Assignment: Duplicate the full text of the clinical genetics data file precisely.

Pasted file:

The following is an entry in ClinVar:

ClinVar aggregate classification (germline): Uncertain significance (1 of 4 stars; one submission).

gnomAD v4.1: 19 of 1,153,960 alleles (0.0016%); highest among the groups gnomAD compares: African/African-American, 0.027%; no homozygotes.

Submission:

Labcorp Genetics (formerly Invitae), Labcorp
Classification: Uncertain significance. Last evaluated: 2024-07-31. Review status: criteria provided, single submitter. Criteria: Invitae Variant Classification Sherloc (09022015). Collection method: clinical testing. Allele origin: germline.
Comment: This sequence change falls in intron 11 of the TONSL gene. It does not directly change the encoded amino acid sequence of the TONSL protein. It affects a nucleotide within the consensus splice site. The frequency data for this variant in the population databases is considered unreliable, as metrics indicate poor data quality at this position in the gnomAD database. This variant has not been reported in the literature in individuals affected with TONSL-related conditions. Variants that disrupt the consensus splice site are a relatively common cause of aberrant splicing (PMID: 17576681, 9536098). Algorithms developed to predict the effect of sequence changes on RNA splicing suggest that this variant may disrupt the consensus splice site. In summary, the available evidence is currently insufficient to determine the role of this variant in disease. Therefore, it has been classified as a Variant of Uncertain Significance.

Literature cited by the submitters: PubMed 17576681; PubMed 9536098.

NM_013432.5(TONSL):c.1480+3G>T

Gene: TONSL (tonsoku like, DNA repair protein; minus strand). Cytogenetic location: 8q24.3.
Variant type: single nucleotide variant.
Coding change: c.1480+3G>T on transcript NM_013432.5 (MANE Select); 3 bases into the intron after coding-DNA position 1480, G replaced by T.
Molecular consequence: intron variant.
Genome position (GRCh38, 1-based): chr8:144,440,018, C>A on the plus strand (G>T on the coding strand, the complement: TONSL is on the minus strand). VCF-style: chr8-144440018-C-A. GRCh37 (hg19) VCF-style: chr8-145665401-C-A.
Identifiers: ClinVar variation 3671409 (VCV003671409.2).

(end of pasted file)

The following is an entry in ClinVar:

ClinVar aggregate classification (germline): Uncertain significance (1 of 4 stars; one submission).

gnomAD v4.1: 19 of 1,153,960 alleles (0.0016%); highest among the groups gnomAD compares: African/African-American, 0.027%; no homozygotes.

Submission:

Labcorp Genetics (formerly Invitae), Labcorp
Classification: Uncertain significance. Last evaluated: 2024-07-31. Review status: criteria provided, single submitter. Criteria: Invitae Variant Classification Sherloc (09022015). Collection method: clinical testing. Allele origin: germline.
Comment: This sequence change falls in intron 11 of the TONSL gene. It does not directly change the encoded amino acid sequence of the TONSL protein. It affects a nucleotide within the consensus splice site. The frequency data for this variant in the population databases is considered unreliable, as metrics indicate poor data quality at this position in the gnomAD database. This variant has not been reported in the literature in individuals affected with TONSL-related conditions. Variants that disrupt the consensus splice site are a relatively common cause of aberrant splicing (PMID: 17576681, 9536098). Algorithms developed to predict the effect of sequence changes on RNA splicing suggest that this variant may disrupt the consensus splice site. In summary, the available evidence is currently insufficient to determine the role of this variant in disease. Therefore, it has been classified as a Variant of Uncertain Significance.

Literature cited by the submitters: PubMed 17576681; PubMed 9536098.

NM_013432.5(TONSL):c.1480+3G>T

Gene: TONSL (tonsoku like, DNA repair protein; minus strand). Cytogenetic location: 8q24.3.
Variant type: single nucleotide variant.
Coding change: c.1480+3G>T on transcript NM_013432.5 (MANE Select); 3 bases into the intron after coding-DNA position 1480, G replaced by T.
Molecular consequence: intron variant.
Genome position (GRCh38, 1-based): chr8:144,440,018, C>A on the plus strand (G>T on the coding strand, the complement: TONSL is on the minus strand). VCF-style: chr8-144440018-C-A. GRCh37 (hg19) VCF-style: chr8-145665401-C-A.
Identifiers: ClinVar variation 3671409 (VCV003671409.2).